Eventually I also found (but did not get to photograph) the smaller Iceland Gull, smaller also than the many, many surrounding Herring Gulls, with white primaries and a smaller bill.

So three new birds for the day! But the day wasn’t over. I went back to Ken Euers Nature Area, where a few sparrows had been reported that I had not seen for the year. While the Spotted Towhee that I had seen on the previous trip took a while to show itself, the at least four White-throated Sparrows were easily found. I never did see the reported Swamp Sparrow in spite of extensive looking, but eventually a very streaky Song Sparrow emerged from behind some branches on the ground.

I haven’t mentioned but periodicially so far this year I have wandered around to an area that I have been told hosted Eurasian Collared-Doves in the past (not easily found around here, I have noticed), and so far I have had not luck. I did find my first Purple Finch in that area on January 27th. I know I will find more at my feeders eventually (at least if I stay home more).

My next big trip (on January 28th) was north to Clam Lake, where I had never been, where Evening Grosbeaks are apparently often found and had been reported recently. It was unclear to me exactly where they might be found, but even before I rolled down my windows, I could hear them noisily coming to a mostly hidden feeder area along the frozen lake area. With some maneuvering of my car, I managed to get a partial view of one feeder and to finally see a couple of Evening Grosbeaks.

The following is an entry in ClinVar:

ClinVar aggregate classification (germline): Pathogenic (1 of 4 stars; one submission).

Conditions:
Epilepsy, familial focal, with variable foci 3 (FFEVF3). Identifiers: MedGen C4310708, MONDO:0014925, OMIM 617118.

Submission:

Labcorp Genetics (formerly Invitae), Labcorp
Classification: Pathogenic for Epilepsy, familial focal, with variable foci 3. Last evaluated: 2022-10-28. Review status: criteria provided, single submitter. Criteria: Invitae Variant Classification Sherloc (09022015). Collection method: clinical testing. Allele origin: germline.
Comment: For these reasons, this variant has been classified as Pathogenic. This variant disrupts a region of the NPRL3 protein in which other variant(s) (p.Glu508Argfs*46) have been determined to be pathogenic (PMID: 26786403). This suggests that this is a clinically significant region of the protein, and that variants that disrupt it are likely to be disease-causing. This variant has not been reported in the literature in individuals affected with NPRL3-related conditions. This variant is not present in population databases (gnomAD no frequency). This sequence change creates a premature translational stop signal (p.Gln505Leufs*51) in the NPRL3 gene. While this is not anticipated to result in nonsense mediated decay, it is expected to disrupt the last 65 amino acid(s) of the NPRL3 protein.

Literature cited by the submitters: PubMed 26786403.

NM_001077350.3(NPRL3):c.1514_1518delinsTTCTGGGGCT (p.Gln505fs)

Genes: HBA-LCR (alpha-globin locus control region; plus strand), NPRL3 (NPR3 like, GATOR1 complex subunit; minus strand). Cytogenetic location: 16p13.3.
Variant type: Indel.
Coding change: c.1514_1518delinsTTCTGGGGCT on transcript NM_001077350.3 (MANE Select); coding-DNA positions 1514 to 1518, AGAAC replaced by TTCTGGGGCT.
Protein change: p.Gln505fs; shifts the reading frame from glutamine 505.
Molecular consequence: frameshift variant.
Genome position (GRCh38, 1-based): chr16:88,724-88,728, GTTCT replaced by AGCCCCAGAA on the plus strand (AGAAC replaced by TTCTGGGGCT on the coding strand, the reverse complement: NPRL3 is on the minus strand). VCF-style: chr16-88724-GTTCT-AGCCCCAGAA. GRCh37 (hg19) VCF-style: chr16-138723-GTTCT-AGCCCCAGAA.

My next sighting was not a “sighting” but an audio bird finding. On January 29th, in the early pre-dawn hours I was taking our dog out into the yard, freezing, as usual, when I was delighted to hear a Great Horned Owl hooting. I had heard them from our yard late in 2021, but this was the first hearing of the year. While some people do not count birds if they cannot see them, the American Birding Association rules say that it is okay, so long as there is no question of the bird’s identity.

My final new bird of January was a Northern Flicker, which is very non-rare in Wisconsin, but rare for January in northern Wisconsin. I was in the Superior area, looking for, but not finding boreal specialties, when a flicker tapped on a tree somewhere and then flew directly overhead, its yellow underwing area bright and bold.

So, here I am in early February. There are a few places I expect to go soon to add new birds, but they are not close to Wausau. Down in the southern part of the state are numerous species that I have not yet seen this year, most of which are common around here in the summertime. It’s always a decision to be made – chase birds now to get them out of the way for the year, or be confident that they will eventually show up a bit closer to home. If no more serious rarities are reported, I guess it makes the most sense to go find a few more non-rarities. Or I could nap for a while. Decisions, decisions.